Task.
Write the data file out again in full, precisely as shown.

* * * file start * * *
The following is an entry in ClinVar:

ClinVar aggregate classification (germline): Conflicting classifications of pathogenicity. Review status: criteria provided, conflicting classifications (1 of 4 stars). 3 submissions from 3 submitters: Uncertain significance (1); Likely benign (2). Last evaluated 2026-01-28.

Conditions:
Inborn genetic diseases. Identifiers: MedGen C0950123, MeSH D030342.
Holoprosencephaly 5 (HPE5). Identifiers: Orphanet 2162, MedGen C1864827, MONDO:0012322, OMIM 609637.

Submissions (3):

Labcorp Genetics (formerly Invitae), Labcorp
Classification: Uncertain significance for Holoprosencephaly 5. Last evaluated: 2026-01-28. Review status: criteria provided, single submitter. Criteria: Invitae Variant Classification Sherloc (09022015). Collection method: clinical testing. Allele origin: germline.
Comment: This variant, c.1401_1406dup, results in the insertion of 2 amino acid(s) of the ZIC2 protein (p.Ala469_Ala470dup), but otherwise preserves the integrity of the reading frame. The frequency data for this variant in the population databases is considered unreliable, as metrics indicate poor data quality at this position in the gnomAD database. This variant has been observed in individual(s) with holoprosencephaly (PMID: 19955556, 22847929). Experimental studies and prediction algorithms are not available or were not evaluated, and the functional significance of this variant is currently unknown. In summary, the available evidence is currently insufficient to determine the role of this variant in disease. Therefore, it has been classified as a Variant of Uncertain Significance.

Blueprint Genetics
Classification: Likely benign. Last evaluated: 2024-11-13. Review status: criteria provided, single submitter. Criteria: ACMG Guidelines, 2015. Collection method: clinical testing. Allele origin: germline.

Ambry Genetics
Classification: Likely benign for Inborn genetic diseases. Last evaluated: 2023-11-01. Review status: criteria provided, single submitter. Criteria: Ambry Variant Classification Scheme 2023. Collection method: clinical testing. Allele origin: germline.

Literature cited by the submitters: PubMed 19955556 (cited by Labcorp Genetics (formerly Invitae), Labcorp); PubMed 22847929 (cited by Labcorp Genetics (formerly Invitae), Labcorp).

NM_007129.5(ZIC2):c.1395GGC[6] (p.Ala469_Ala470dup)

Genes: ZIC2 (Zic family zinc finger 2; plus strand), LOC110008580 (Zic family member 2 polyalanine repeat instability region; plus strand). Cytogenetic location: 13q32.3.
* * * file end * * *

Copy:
The following is an entry in ClinVar:

ClinVar aggregate classification (germline): Conflicting classifications of pathogenicity. Review status: criteria provided, conflicting classifications (1 of 4 stars). 3 submissions from 3 submitters: Uncertain significance (1); Likely benign (2). Last evaluated 2026-01-28.

Conditions:
Inborn genetic diseases. Identifiers: MedGen C0950123, MeSH D030342.
Holoprosencephaly 5 (HPE5). Identifiers: Orphanet 2162, MedGen C1864827, MONDO:0012322, OMIM 609637.

Submissions (3):

Labcorp Genetics (formerly Invitae), Labcorp
Classification: Uncertain significance for Holoprosencephaly 5. Last evaluated: 2026-01-28. Review status: criteria provided, single submitter. Criteria: Invitae Variant Classification Sherloc (09022015). Collection method: clinical testing. Allele origin: germline.
Comment: This variant, c.1401_1406dup, results in the insertion of 2 amino acid(s) of the ZIC2 protein (p.Ala469_Ala470dup), but otherwise preserves the integrity of the reading frame. The frequency data for this variant in the population databases is considered unreliable, as metrics indicate poor data quality at this position in the gnomAD database. This variant has been observed in individual(s) with holoprosencephaly (PMID: 19955556, 22847929). Experimental studies and prediction algorithms are not available or were not evaluated, and the functional significance of this variant is currently unknown. In summary, the available evidence is currently insufficient to determine the role of this variant in disease. Therefore, it has been classified as a Variant of Uncertain Significance.

Blueprint Genetics
Classification: Likely benign. Last evaluated: 2024-11-13. Review status: criteria provided, single submitter. Criteria: ACMG Guidelines, 2015. Collection method: clinical testing. Allele origin: germline.

Ambry Genetics
Classification: Likely benign for Inborn genetic diseases. Last evaluated: 2023-11-01. Review status: criteria provided, single submitter. Criteria: Ambry Variant Classification Scheme 2023. Collection method: clinical testing. Allele origin: germline.

Literature cited by the submitters: PubMed 19955556 (cited by Labcorp Genetics (formerly Invitae), Labcorp); PubMed 22847929 (cited by Labcorp Genetics (formerly Invitae), Labcorp).

NM_007129.5(ZIC2):c.1395GGC[6] (p.Ala469_Ala470dup)

Genes: ZIC2 (Zic family zinc finger 2; plus strand), LOC110008580 (Zic family member 2 polyalanine repeat instability region; plus strand). Cytogenetic location: 13q32.3.